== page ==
I have a question I’d like to ask you. It’s something that’s been on my mind recently. Please, if you would, take a few moments to read the following story and then answer the question at the end. Thank you.
Once upon a time, there was a man. This man worked crops for wealthy landowners. He’d been doing the same job for many years for one landowner after another. Although he was good at his work, he was very unhappy in it. The landowners allowed him to take enough food home for him and his family, but no more, no matter how hard he worked or how much food he produced. He was tired of farming and working for the landowners, but there was nothing else he could do to provide for his family. Regardless how he felt about farming, for his family to eat he would have to keep working others’ crops.
One day, he decided he wanted to become a woodcarver. He’d always admired other woodcarvers and the wonderful things they created. The idea of creating something with his own hand, heart, and mind, the thought of pouring his soul into a creation for others to enjoy was greatly appealing. He went out and bought tools for woodcarving and began studying everything he could about the art. He even found teachers to teach him woodcarving techniques.
Finally, he felt like he was ready to begin a project of his own and began carving. Little by little, day by day he worked on the wood. It took a long time because he still had to work the crops in order to feed his family. Days became weeks. Weeks became months. Months became years. After years of painstaking effort, fixing every flaw he found and adding intricate details to the piece, he felt like it was finished, and he put it out for display in a local market. A few friends stopped to look at it, complimenting him on the work, but most people walked past without paying him or his labors any attention.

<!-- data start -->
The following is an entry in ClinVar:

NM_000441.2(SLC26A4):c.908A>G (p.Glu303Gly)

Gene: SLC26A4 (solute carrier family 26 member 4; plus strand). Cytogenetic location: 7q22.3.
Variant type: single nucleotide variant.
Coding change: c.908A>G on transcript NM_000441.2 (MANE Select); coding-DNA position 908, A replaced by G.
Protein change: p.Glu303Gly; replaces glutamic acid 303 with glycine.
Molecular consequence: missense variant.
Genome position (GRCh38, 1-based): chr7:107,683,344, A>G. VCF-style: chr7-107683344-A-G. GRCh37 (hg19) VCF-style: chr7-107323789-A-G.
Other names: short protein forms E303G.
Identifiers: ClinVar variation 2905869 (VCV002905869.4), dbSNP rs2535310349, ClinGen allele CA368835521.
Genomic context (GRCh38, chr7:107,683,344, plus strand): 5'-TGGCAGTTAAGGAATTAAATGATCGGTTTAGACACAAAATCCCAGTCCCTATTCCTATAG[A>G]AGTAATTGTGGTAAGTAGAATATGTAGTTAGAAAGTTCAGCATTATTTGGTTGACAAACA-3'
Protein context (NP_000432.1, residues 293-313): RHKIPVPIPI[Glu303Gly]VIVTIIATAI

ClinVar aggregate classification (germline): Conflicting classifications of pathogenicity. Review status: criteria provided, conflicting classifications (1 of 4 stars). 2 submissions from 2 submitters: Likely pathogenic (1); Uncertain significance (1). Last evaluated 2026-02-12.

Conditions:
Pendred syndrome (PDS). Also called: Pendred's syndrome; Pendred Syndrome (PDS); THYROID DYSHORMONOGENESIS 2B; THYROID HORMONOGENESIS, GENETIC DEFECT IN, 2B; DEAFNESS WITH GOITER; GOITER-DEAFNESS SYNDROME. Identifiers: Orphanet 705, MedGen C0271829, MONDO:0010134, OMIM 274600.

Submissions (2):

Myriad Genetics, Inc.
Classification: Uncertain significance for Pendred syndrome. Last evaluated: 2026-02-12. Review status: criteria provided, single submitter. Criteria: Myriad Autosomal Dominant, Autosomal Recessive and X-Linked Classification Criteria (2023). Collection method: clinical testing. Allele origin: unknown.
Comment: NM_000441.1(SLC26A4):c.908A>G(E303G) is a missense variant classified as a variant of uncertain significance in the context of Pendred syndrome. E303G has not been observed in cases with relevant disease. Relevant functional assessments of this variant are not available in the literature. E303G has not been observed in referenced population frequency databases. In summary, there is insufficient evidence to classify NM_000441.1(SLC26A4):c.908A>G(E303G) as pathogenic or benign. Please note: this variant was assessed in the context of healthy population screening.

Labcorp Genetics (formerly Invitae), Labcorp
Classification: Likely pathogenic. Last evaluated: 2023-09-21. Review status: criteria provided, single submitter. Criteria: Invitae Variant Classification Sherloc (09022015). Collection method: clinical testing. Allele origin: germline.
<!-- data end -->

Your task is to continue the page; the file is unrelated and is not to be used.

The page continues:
He wondered why no one was interested in his work. Then he thought to himself, “Maybe I need to create more carvings. Then people will see that this is what I want to do instead of farming for someone else, and maybe word will spread about my carvings.” So, he began another work. Thanks to the things he’d learned on the first piece, this one didn’t take as long to create. After it was finished, he put it out for display alongside his first piece.
As before, a few friends stopped to look, but not as many as for the first piece. Also as before, everyone else walked past his stall without stopping to look. “I still need more,” he thought to himself. So, he kept working, creating new pieces which he would add to his display as he finished each one. As he put each new work out, the same thing happened. A few friends would admire his work, although fewer and fewer with each consecutive piece, while everyone else ignored them.
He began to get discouraged. Even knowing his ambitions, no one came by to see what he was working on. No one asked him about his woodcarving. He felt like no one was interested in the work he was doing. He began to wonder if he was wasting his time carving new pieces.
One day, he decided to stop. He would just have to keep working for the landowners, no matter how he felt about it. His family needed the food, and since no one was interested in his carvings there was little else he could do. He took all his carvings and dropped them into a well so deep it was impossible to see the bottom. Then he pitched his woodcarving tools in after them, went back to his home and resigned himself to the life of a farmer.
QUESTION: With his carvings at the bottom of the well, and his dream of being a woodcarver shattered, did he actually accomplish anything? Or was it all nothing but wasted time and effort on his part? What would you have done if you were the farmer who wanted to stop farming and become a woodcarver? What would you have told him if you’d seen him about to throw his labors into the well?